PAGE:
British Prime Minister Rishi Sunak read a passage from the Bible, and several of his senior ministers also attended the ceremony at Westminster Abbey, along with the Prime Minister of Ukraine and Olena Zelenska, wife of Ukrainian President Volodymyr Zelensky. Former British leaders including Les Truss, Boris Johnson, David Cameron, Gordon Brown and Tony Blair also attended. US First Lady Jill Biden also attended.

A grand procession, again featuring a horse-drawn carriage, brought the royal family back to Buckingham Palace

Members of the royal family gather on the balcony of Buckingham Palace to watch a flyby of Royal Navy, Army Air Force and Royal Air Force aircraft following the coronation of King Charles III and Queen Camilla on Saturday in London.

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Members of the royal family gather on the balcony of Buckingham Palace to watch a flyby of Royal Navy, Army Air Force and Royal Air Force aircraft following the coronation of King Charles III and Queen Camilla on Saturday in London.

WPA Paul / Getty Images

After returning from Westminster Abbey to nearby Buckingham Palace, he was greeted by hundreds of military personnel in ceremonial uniforms for King Charles and Queen Camilla, lined up in the vast ornamental garden garden at the rear of the residence.

Then the couple returned to the overview on the long balcony at the front end of the building. Thousands of supporters who lined the streets were allowed to advance near the front of the palace, huddled in the open area, but were prevented by dozens of policemen and towering railings.

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He was joined outside by select members of Charles’s family – Princes Harry and Andrew who are notable for their absence – as helicopters operated by the British Army, Navy and Air Force flew overhead.

It continued to rain heavily as Air Force planes circled overhead, spewing red, white and blue fumes. The King raised his eyes but did not look like many of his relatives: his new crown, which was conspicuously heavy and delicately balanced on his head, prevented such a dramatic movement.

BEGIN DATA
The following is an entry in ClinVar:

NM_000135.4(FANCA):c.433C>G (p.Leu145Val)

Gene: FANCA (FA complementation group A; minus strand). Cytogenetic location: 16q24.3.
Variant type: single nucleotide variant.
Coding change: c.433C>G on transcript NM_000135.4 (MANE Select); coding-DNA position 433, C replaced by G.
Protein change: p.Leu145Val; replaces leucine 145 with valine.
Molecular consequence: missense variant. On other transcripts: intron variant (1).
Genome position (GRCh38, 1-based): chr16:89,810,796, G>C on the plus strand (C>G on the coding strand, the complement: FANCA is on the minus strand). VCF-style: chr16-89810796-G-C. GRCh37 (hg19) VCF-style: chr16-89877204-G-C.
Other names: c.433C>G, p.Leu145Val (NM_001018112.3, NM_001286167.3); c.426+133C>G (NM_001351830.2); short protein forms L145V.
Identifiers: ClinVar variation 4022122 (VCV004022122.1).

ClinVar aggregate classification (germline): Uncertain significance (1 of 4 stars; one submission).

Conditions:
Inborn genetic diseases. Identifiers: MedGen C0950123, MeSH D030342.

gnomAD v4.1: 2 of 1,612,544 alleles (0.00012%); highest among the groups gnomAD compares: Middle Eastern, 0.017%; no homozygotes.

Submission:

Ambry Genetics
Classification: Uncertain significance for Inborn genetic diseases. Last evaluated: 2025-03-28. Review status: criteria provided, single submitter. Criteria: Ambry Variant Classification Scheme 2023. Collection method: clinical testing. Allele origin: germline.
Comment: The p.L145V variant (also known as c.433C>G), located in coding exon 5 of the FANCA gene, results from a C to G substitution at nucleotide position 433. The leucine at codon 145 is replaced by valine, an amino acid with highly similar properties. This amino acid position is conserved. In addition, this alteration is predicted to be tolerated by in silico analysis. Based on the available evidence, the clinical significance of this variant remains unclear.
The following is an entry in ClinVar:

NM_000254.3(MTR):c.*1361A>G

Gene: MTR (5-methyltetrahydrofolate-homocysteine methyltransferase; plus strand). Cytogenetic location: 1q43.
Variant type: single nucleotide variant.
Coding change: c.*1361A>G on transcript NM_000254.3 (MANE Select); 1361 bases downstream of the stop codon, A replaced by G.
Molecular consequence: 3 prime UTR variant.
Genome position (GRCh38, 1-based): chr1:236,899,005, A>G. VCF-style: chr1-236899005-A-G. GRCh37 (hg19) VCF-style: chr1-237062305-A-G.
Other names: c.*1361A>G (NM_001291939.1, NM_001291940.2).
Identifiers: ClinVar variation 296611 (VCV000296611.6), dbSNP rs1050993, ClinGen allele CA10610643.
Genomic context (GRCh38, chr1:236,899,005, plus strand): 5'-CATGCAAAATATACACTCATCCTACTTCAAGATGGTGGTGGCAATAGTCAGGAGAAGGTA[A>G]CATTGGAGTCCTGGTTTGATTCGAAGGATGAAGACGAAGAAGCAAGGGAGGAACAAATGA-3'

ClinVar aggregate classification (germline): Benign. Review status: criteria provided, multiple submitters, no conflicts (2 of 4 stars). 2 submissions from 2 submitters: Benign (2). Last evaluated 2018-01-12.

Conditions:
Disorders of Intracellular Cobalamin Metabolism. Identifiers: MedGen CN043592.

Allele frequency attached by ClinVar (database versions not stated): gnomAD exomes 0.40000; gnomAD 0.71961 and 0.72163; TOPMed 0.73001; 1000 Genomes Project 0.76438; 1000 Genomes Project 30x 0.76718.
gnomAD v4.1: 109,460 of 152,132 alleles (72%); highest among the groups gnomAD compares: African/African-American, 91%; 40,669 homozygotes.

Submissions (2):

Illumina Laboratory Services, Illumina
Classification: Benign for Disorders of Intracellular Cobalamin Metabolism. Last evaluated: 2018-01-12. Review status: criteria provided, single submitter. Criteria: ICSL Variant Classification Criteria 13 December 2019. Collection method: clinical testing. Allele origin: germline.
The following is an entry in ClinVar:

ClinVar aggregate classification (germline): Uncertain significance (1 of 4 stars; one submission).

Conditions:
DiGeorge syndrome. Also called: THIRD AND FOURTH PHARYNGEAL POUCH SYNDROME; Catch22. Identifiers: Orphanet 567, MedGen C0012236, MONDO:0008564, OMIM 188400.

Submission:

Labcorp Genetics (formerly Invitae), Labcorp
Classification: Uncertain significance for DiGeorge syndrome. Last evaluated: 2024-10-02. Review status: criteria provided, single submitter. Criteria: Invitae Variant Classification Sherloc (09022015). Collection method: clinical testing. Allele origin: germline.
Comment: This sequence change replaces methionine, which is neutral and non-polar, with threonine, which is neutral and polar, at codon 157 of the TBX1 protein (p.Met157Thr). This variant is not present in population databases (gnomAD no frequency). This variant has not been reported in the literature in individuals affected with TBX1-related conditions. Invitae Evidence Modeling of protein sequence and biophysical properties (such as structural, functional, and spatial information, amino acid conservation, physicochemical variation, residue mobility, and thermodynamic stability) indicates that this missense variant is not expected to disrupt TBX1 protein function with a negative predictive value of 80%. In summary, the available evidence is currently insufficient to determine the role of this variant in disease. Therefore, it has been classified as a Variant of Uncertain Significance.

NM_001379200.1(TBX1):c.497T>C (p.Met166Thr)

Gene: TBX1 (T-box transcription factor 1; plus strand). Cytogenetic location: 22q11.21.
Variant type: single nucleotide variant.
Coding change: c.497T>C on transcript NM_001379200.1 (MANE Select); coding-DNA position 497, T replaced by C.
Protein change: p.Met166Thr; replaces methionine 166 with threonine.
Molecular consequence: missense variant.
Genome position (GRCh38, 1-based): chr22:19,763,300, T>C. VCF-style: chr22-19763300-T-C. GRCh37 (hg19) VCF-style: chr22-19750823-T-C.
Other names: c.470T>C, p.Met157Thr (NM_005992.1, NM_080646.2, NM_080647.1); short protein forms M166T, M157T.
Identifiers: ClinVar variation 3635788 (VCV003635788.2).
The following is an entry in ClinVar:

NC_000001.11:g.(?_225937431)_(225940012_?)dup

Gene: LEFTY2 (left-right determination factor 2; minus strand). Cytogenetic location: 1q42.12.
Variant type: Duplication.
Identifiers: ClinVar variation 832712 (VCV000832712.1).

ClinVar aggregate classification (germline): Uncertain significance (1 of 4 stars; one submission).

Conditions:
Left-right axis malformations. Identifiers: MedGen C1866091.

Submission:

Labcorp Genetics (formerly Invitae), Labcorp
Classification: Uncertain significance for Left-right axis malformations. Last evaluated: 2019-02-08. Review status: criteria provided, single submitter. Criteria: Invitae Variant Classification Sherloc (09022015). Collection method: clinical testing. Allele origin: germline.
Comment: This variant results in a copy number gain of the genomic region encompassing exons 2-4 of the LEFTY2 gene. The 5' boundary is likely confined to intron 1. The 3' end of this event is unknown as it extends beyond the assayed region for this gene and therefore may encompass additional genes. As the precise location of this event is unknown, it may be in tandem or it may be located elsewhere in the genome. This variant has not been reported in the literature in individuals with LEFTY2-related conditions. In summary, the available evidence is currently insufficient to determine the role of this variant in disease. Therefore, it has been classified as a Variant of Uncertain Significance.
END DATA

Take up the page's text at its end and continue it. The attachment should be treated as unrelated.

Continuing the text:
The British national anthem blasted off again, as Charles waved to the sea of ​​people below him, then turned around and entered again in an even more private ceremony.

Police arrest anti-monarchy protesters

The procession accompanying Britain’s King Charles III and Queen Camilla towards Buckingham Palace passes in front of anti-monarchy protesters on Saturday in London.

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The procession accompanying Britain’s King Charles III and Queen Camilla towards Buckingham Palace passes in front of anti-monarchy protesters on Saturday in London.

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On the edge of Trafalgar Square, several anti-monarchy protesters from a campaign group called Republic were caught before the march as they began unloading printed banners. London’s Metropolitan Police have announced a “major operation” in the city centre.

Footage posted on social media appeared to show Graham Smith, the group’s chief executive, being arrested by police along with five other protesters wearing T-shirts that read “Not mine”.

Republic criticized the measure in response to what they described
peacefully protested, and said the police did not provide a reason for this
arrests.

The coronation cost taxpayers the equivalent of about $125 million.

More than 11,000 officers were deployed across the capital on Saturday and the head of the force, Commissioner Sir Mark Rowley, warned earlier this week that in the streets near the party there would be “an extremely low tolerance for disorder”.

NPR’s Lauren Fryer and Don Clyde contributed to this post.